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Brenda Cliette Thomas

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Unless I am understanding it wrong, she appears to meet the criteria for a college athlete.


Brenda Cliette Thomas
Personal information
National teamUnited States
Born (1963-09-05) September 5, 1963 (age 58)
Macon, Georgia
Home townMacon, Georgia
EducationBachelor's Degree from Florida State University
OccupationFire Prevention Director and Chief
Years activeOver 25 years
EmployerMacon Bibb County Fire Department
SportTrack & Field, Basketball
College teamFlorida State University

Brenda Cliette Thomas (born September 5th, 1963), is a former Olympic athlete-turned-firefighter. Her love for athletics began while she was young. In high school Thomas played Basketball and ran track before going on to continue her athletic career in college. While Thomas won medals as an athlete, she made history as a female firefighter in Macon, Georgia. She worked hard for all of her achievements; from graduating, to sports, to firefighting.

Early life[edit]

Brenda Cliette Thomas was born on September 5th, 1963 in Macon, Georgia, USA [1]. Her father was absent in her life, and she grew up under the sole care of her mother. Her mother was an influential part of her life, and Thomas has discussed her relationship with her mother often. [2] Thomas grew up in her home town, quickly developing a love for athletics, particularly running and basketball. [3] By the time she had entered Northeast High School in Macon, GA, she had developed into a formidable track runner and basketball player. Thomas' high school gym coach saw how well she performed, and encouraged her to continue practicing into college. [3] She would go on to lead her high school basketball team, the Lady Raiders, to two state titles in basketball and two state titles in track and field. [4] With her success on the Lady Raiders, Thomas became the first woman to win the Macon Telegraph Athlete of the Year (Selby Buck) award. [5]

College & athletic achievements[edit]

Despite being heavily recruited by the University of Georgia, she attended college at Florida State University in Tallahassee, Florida.[3] While still in her freshman year, Brenda Cliette Thomas made three time All American at the NCAA Championships. In 1983, she obtained Female athlete of the year at FSU. She earned gold medals in the World University Games. The Pan American Games, the Goodwill Games, and the U.S. Olympic Festival. [4] Her winning did not stop there. When she was a sophomore, she was a four-time All-American in the Sprints and led the Seminoles to victory in the NCAA Outdoor Championship. [4] However, Thomas almost did not get the chance to win all of her medals and achieve everything that she did.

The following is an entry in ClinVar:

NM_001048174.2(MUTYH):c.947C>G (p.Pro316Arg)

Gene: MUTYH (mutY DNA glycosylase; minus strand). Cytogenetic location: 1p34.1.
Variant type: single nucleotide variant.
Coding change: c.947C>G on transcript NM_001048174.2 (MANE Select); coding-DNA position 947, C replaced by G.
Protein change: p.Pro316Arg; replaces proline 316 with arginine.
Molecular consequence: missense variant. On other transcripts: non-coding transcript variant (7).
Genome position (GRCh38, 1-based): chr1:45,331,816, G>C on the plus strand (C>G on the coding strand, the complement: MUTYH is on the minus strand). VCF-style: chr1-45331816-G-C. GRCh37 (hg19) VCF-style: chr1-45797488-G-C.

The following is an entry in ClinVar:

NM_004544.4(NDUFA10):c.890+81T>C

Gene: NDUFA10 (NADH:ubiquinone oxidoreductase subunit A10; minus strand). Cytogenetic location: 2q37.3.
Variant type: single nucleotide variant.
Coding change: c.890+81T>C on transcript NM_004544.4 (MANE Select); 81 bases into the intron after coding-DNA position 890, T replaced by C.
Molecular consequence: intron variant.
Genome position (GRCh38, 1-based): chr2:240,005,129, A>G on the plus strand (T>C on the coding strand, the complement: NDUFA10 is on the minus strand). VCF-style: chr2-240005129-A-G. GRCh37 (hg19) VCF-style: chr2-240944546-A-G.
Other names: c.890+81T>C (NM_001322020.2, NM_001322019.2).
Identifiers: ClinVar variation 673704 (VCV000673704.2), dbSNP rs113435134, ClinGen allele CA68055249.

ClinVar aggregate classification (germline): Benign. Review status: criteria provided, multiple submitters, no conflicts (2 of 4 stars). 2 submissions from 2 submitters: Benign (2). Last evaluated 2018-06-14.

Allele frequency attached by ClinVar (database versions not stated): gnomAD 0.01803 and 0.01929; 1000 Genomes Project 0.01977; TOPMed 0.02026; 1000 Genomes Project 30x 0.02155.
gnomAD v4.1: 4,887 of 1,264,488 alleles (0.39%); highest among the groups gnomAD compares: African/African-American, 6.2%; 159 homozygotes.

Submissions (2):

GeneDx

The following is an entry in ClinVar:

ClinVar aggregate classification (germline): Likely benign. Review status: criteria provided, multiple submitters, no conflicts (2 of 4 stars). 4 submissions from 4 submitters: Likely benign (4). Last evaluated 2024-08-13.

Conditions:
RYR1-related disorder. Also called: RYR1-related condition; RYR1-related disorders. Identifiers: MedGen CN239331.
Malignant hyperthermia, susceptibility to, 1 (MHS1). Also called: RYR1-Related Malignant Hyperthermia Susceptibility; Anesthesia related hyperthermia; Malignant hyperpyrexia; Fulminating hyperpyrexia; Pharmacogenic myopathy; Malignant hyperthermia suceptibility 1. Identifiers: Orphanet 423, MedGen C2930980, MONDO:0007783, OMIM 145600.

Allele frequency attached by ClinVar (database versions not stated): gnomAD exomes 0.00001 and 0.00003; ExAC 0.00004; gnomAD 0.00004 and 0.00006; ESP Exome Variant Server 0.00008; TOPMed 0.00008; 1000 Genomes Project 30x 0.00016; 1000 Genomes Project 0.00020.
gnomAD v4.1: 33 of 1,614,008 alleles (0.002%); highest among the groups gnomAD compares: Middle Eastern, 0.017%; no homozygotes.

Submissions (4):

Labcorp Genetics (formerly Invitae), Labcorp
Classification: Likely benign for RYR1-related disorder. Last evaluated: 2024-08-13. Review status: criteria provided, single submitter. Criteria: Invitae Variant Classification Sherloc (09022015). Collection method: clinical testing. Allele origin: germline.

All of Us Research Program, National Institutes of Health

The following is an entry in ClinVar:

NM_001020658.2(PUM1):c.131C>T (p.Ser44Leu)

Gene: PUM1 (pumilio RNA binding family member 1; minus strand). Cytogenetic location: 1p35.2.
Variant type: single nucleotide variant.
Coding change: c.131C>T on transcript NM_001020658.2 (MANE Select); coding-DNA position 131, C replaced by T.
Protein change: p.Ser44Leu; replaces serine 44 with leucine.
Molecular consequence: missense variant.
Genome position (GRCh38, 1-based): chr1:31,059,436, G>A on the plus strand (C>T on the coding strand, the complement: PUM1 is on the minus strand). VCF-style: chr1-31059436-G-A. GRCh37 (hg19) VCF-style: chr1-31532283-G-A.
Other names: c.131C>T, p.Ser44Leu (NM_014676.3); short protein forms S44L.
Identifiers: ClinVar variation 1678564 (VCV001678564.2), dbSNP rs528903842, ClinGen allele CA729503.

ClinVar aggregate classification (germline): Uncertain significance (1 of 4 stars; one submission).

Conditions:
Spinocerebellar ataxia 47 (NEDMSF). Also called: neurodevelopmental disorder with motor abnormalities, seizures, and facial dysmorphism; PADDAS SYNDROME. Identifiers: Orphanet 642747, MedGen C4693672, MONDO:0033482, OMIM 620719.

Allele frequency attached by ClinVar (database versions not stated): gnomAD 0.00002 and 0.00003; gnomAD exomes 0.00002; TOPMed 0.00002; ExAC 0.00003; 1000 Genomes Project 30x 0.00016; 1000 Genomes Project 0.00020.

Despite Thomas’ success on the field, it is a known fact that in the classroom her performance differed greatly from her athletic abilities. [6] She skipped basketball and focused on track instead of her studies her Sophomore year. As a result, in the fall of 1984, she was dismissed academically from the university and ruled ineligible. She said she was "terrified" to tell her mother about the dismissal.[6] When asked about the topic, Thomas says, "I had good intentions but I just lost focus," [6] She admitted her study habits were not the greatest. She got her grades back up by taking classes at Tallahassee Community College. According to Thomas, she has been truly grateful for her second chance at FSU ever since. When asked about her return to FSU, Thomas has said that the fact she was asked to come back "raises the hair on my arms,” [6]. Thomas has repeatedly discussed how grateful she is for the second chance she got at FSU, and has said, “They didn’t have to do that. I tell my kids and others, ‘Try to get it right the first time because not everyone gets a second chance.’ I was fortunate. And it meant so much."[6] As a high school Senior, she was coached by Marynell Meadors, and once again helped lead her team and proudly graduated.

Career & adult life[edit]